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The kingdom on the waves
Teen Fiction ANDERSO
Teen Fiction ANDERSO
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M.T. Anderson’s other books (Thirsty, Burger Wuss, Feed) have all been books for young adults; it makes sense that his newest title is a teen book too. But that Octavian Nothing is different is apparent at first glance. Octavian is a young boy living in Boston on the eve of the Revolutionary War. Raised in isolation by a strange group of philosophers and scientists, Octavian doesn’t understand his place or purpose in the world—until one day when he does, and he is horrified. M.T. Anderson gives us a world and a set of characters that don’t know the outcome of the Colonies’ war with England, and that have some very difficult choices to make. Octavian Nothing forces us to ask a new set of questions about what we thought we knew—questions about history, hypocrisy, and personal choice--that are worth asking whether we took American History last year or last decade. The sequel, Volume II: Kingdom on the Waves, was published in 2008.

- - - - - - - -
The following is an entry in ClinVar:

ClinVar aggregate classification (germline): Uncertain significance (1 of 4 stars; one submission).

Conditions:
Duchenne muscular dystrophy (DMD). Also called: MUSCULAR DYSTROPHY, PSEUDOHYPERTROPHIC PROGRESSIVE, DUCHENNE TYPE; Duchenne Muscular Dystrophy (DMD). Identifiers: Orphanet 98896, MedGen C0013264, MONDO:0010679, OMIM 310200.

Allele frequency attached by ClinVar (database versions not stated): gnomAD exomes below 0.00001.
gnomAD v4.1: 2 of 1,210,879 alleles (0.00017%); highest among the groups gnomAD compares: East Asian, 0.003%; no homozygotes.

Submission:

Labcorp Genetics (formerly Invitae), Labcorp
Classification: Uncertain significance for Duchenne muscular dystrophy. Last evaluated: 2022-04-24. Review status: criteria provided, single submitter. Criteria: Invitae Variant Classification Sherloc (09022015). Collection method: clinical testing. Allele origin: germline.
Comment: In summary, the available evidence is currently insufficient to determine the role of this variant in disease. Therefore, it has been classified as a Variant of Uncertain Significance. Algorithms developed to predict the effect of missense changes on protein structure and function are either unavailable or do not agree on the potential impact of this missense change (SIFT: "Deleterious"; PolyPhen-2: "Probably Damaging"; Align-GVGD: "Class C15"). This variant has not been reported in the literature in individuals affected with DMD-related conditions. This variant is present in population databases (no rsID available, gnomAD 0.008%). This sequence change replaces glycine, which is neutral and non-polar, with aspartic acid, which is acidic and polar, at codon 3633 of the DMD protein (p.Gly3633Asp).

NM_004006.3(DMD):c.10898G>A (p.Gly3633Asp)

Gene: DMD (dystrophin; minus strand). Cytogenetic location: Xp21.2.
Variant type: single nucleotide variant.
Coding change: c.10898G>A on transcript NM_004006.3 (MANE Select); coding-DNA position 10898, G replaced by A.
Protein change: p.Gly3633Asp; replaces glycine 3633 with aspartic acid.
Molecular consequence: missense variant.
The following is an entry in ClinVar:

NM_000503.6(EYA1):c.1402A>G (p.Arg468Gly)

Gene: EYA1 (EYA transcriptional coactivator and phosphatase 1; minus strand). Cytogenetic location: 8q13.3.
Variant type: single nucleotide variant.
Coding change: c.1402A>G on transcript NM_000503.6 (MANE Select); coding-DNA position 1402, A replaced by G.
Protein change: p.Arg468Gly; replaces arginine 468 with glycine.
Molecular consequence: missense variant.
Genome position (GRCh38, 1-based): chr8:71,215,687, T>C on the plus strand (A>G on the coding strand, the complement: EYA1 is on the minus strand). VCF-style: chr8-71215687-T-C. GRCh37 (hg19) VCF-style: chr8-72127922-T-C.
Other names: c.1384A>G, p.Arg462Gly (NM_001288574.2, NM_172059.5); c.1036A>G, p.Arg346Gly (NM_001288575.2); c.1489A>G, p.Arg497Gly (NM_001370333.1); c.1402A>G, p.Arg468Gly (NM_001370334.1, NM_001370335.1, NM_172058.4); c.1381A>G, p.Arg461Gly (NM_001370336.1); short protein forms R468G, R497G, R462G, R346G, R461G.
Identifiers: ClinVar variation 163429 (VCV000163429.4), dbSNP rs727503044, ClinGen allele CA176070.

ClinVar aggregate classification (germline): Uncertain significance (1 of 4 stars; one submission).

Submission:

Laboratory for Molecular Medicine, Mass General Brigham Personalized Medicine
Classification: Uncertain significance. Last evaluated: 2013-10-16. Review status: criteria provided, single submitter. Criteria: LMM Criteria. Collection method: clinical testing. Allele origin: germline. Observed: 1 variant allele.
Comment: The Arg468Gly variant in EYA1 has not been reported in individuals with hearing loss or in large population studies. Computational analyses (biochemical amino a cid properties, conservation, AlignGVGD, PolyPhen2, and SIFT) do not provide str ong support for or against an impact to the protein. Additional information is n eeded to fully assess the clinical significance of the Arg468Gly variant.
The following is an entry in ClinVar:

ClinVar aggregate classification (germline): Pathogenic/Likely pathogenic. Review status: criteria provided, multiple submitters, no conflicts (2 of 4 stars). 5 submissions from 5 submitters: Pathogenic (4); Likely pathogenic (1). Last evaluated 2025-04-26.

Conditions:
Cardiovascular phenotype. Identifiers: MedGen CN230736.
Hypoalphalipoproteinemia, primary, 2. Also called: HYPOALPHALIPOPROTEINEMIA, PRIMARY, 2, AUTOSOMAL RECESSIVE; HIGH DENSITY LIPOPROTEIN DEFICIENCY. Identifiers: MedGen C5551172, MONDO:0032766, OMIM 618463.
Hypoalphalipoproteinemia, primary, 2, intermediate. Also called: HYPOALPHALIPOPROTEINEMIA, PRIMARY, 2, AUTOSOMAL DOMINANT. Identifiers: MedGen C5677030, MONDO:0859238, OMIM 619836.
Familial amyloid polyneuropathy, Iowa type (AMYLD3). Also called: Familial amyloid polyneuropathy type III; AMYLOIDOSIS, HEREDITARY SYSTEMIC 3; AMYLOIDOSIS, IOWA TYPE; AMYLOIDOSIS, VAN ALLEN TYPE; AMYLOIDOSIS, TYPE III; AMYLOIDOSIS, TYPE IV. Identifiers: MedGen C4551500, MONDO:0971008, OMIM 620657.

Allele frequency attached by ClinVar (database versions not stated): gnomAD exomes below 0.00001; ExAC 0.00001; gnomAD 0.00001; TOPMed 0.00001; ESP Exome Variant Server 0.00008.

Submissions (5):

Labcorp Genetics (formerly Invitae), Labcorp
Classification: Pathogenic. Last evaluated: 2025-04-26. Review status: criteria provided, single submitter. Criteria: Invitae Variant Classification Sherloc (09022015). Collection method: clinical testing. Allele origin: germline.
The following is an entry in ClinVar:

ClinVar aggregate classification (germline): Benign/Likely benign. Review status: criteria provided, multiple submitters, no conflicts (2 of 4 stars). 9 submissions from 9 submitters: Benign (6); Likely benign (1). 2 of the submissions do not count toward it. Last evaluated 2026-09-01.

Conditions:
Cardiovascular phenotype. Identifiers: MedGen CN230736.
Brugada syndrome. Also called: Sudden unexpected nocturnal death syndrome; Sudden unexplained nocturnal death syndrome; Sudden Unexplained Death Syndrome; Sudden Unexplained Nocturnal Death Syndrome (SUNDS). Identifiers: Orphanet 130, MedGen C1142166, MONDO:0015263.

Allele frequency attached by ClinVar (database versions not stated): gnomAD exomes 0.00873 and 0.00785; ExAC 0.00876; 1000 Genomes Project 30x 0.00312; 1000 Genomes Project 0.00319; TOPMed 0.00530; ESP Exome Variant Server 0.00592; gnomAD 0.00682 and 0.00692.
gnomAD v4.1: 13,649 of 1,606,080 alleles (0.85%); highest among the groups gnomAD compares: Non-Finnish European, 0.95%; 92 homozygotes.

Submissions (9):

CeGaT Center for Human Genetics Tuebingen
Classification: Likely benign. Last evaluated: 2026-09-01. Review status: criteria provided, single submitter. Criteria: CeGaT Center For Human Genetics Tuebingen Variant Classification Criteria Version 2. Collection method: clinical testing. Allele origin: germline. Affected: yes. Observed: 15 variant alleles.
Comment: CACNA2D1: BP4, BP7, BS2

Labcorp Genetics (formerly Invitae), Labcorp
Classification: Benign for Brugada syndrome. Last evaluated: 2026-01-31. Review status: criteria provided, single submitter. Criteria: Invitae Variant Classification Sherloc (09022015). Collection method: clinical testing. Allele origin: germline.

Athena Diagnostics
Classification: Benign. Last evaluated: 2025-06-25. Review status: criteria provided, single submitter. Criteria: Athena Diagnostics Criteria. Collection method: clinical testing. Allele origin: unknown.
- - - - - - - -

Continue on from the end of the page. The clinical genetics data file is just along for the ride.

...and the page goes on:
posted May 18, 2009 at 1:27PM
The Astonishing Life of Octavian Nothing, Traitor to the Nation is a novel in two volumes that explores the American Revolution from a new point-of-view: that of an African American boy. When the founding fathers declared independence from British rule, they did so in the name of freedom from oppression. This is certainly something of a hypocrisy when you consider that the grand notion of freedom did not extend to the large population of African slaves who also called America their home. Octavian is a young boy living in Boston on the eve of the revolution. Raised in near-isolation by a strange group of philosophers and scientists, Octavian receives a classical education of the finest order—and then uncovers a devastating truth. In Volume II: The Kingdom on the Waves, Octavian, his fancy schooling exposed as a cruel charade, is desperately searching for a real independence. He casts his lot with the British army, whose promise of emancipation has a vague ring of truth to it, and joins the rag-tag members of the Royal Ethiopian Regiment. There’s still an ocean of misguided loyalties, betrayals, abuse, and violence standing between Octavian and the freedom he longs for, but author M.T. Anderson presents us with a young hero whose pride and determination result in an elegantly philosophical version of a history we all think we know.
posted Mar 26, 2010 at 10:26PM
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Fled to Boston out of fear of a death sentence; has visions of liberty; travels to Virginia in the hopes of joining the counterrevolutionary forces in exchange for his freedom.